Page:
sleeping in a bed in 5 weeks. Five weeks
ago after braking on a wet road I fell hard on my left side and drove me left
elbow into my ribs. X-rays didn't show
anything but something happened and I couldn't lay flat and sleep in a
bed. Instead I slept in a lounge which
actually turned out to be fine. As a
result I didn't need to rush back to bed although I experimented a couple times
and I couldn't lay straight back or on my left side so I stayed with the
lounge. With my left side getting
gradually better every week I was pretty sure a bed wouldn't be a problem and
it wasn't. I had to be a little careful
positioning my left side but otherwise the bed was fine.
Still I didn't sleep well for whatever reason. I got up shortly after 5 am, really 7 am my
time. I had forgotten to print a
document I had put together with accommodation options along my route but the Fairfield had a business
corner where I was able to use my USB stick and print the document on a laser
had a continental breakfast as part of the accommodation package and I wasn't
disappointed. I had Canadian bacon,
eggs, a waffle, oatmeal, and a banana – all the breakfast I needed to get on
Back in the room I completed my packing and left at 8 am,
much earlier than I had expected, a result of getting up early. There was a prediction of some possible rain
in the afternoon. The wind was supposed
to be out of the southwest. Good news
for a tailwind but bad news for smoke from the Yosemite
I left along the road in front of the Fairfield which curved north. Then a left and a right put me north on Sparks Boulevard. After I got on Sparks I noticed a paved trail nearby but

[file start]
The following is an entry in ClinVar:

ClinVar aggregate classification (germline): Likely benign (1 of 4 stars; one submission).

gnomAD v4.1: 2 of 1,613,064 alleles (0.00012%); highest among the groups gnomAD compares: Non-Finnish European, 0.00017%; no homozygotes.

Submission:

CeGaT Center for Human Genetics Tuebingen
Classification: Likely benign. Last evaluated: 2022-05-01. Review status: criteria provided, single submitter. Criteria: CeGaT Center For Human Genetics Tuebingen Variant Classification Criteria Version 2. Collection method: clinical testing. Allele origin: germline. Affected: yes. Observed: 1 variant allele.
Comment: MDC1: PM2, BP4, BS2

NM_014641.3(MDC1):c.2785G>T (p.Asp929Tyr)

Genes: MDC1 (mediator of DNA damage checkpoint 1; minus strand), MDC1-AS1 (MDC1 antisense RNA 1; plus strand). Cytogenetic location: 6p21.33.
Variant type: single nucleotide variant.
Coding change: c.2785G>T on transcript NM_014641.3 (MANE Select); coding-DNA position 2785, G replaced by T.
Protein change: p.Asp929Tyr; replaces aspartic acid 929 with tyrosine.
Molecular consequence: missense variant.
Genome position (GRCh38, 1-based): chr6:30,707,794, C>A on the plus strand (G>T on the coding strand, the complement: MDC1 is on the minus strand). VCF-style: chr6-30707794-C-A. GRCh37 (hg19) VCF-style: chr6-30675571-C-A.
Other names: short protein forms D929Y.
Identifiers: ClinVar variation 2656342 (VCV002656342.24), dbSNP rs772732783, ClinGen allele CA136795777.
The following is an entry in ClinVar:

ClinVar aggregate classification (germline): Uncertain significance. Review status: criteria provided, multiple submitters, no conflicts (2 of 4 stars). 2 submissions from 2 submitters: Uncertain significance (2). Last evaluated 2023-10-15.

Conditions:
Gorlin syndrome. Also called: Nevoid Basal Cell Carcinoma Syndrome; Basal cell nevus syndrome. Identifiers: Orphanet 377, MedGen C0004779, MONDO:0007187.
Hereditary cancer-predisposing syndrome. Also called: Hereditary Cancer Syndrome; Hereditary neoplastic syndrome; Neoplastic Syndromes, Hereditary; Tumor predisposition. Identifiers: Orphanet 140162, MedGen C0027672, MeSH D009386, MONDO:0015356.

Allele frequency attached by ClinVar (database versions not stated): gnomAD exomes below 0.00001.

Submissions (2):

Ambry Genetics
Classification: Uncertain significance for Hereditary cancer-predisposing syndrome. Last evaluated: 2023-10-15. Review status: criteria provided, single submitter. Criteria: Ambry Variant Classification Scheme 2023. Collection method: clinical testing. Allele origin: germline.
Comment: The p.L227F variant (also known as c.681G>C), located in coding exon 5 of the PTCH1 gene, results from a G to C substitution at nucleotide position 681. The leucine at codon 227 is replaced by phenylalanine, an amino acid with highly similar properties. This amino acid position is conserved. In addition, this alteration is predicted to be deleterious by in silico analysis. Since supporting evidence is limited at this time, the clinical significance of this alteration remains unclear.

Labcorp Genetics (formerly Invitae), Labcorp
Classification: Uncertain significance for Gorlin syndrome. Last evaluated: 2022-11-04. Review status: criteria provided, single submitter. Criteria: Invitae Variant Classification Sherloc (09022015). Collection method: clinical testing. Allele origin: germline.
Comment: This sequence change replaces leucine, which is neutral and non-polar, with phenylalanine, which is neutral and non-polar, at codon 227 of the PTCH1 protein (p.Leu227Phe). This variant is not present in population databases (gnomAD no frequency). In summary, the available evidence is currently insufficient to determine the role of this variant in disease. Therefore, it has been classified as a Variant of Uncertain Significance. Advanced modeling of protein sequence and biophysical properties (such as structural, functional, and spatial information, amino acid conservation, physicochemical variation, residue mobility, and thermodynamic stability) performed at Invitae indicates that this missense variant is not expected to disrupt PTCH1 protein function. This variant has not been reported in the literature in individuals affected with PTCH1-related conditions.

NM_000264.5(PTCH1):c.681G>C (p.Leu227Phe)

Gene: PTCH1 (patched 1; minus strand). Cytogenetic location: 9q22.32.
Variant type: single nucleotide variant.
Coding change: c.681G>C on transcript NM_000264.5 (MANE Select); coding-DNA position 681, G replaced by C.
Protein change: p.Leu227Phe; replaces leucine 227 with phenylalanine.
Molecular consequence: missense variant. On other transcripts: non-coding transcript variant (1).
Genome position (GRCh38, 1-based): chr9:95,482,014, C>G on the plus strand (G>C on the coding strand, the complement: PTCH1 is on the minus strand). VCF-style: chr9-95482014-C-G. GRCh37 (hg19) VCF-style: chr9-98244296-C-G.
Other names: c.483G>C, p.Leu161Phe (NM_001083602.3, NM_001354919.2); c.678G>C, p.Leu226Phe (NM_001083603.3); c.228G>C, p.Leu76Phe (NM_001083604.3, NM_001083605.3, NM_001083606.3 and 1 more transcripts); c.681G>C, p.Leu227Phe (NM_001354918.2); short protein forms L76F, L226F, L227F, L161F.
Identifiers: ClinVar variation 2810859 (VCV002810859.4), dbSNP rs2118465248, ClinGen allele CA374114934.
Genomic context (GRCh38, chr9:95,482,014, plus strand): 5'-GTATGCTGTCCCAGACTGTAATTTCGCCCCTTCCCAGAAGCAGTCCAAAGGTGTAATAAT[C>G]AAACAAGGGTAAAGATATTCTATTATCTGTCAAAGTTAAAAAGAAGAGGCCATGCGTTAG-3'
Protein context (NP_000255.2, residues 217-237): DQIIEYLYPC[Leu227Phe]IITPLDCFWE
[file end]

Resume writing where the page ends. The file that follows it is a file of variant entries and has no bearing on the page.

there was no easy way to get to it. That
didn't matter since there was very little traffic on the four lanes on a
At the corner of Sparks
and Baring Boulevard
there was conveniently a shopping center with a large Smiths grocery store
where I stopped for my first food shopping.
It took a while to locate my foods and then to pack them in my panniers. Unfortunately, this added about 10 pounds to
my bike but I didn't know where I would be able to get food once I left the Reno area.
It was probably close to 10 am by the time I left and took Baring Blvd west
where it turned into McCarron
had a fair amount of traffic but it also had a bike lane so the traffic was not
an issue. Shortly I could see downtown Reno through the Yosemite
smoke. I passed US395, the main
north-south route, and continued north on to Virginia Ave. My goal was to stay off US395 as long as
possible and Virginia
was an okay street. It started out with
a good shoulder that deteriorated into little shoulder but there wasn't much
I stayed on Virginia
until it looked like it continued on a gravel road. At that point, Red Rock Road, I picked up US395, a
4-lane expressway at this point. There
was a fair amount of high speed traffic on US395 but it had a shoulder about as
wide as a traffic lane. I made a final stop at a food mart at
Hallelujah Junction, the intersection with NV70. Then US395 narrowed down to a regular 2-lane
Once I joined US395 I left the Reno metro area behind and the route became